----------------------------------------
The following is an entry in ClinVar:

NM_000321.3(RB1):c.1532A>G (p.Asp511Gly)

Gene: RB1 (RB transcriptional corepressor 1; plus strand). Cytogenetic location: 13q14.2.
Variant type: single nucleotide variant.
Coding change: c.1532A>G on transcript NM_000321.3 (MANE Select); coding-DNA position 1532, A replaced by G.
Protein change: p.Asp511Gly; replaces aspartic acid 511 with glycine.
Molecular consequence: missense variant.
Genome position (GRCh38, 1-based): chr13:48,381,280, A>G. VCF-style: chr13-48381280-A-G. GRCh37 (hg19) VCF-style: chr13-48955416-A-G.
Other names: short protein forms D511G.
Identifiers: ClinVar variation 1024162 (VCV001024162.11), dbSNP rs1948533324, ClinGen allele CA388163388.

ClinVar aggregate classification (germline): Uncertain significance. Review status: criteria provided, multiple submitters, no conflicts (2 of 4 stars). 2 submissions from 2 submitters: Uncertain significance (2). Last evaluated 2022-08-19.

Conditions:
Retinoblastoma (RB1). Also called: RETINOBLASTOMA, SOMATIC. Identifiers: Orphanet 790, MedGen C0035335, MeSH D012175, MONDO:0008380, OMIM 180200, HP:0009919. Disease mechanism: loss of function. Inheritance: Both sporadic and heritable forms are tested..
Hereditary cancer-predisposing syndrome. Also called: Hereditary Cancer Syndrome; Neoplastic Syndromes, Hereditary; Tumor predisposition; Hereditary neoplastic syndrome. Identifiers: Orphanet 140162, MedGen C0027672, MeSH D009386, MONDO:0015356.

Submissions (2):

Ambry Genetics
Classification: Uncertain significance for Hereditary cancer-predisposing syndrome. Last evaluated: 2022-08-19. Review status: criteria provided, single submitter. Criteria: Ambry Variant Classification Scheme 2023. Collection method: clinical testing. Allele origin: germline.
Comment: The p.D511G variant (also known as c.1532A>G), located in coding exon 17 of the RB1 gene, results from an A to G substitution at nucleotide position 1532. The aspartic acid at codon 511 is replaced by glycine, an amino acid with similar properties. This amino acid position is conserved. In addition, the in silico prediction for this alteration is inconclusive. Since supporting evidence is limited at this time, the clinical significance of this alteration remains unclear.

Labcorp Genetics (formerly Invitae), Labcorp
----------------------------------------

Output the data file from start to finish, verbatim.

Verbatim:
The following is an entry in ClinVar:

NM_000321.3(RB1):c.1532A>G (p.Asp511Gly)

Gene: RB1 (RB transcriptional corepressor 1; plus strand). Cytogenetic location: 13q14.2.
Variant type: single nucleotide variant.
Coding change: c.1532A>G on transcript NM_000321.3 (MANE Select); coding-DNA position 1532, A replaced by G.
Protein change: p.Asp511Gly; replaces aspartic acid 511 with glycine.
Molecular consequence: missense variant.
Genome position (GRCh38, 1-based): chr13:48,381,280, A>G. VCF-style: chr13-48381280-A-G. GRCh37 (hg19) VCF-style: chr13-48955416-A-G.
Other names: short protein forms D511G.
Identifiers: ClinVar variation 1024162 (VCV001024162.11), dbSNP rs1948533324, ClinGen allele CA388163388.

ClinVar aggregate classification (germline): Uncertain significance. Review status: criteria provided, multiple submitters, no conflicts (2 of 4 stars). 2 submissions from 2 submitters: Uncertain significance (2). Last evaluated 2022-08-19.

Conditions:
Retinoblastoma (RB1). Also called: RETINOBLASTOMA, SOMATIC. Identifiers: Orphanet 790, MedGen C0035335, MeSH D012175, MONDO:0008380, OMIM 180200, HP:0009919. Disease mechanism: loss of function. Inheritance: Both sporadic and heritable forms are tested..
Hereditary cancer-predisposing syndrome. Also called: Hereditary Cancer Syndrome; Neoplastic Syndromes, Hereditary; Tumor predisposition; Hereditary neoplastic syndrome. Identifiers: Orphanet 140162, MedGen C0027672, MeSH D009386, MONDO:0015356.

Submissions (2):

Ambry Genetics
Classification: Uncertain significance for Hereditary cancer-predisposing syndrome. Last evaluated: 2022-08-19. Review status: criteria provided, single submitter. Criteria: Ambry Variant Classification Scheme 2023. Collection method: clinical testing. Allele origin: germline.
Comment: The p.D511G variant (also known as c.1532A>G), located in coding exon 17 of the RB1 gene, results from an A to G substitution at nucleotide position 1532. The aspartic acid at codon 511 is replaced by glycine, an amino acid with similar properties. This amino acid position is conserved. In addition, the in silico prediction for this alteration is inconclusive. Since supporting evidence is limited at this time, the clinical significance of this alteration remains unclear.

Labcorp Genetics (formerly Invitae), Labcorp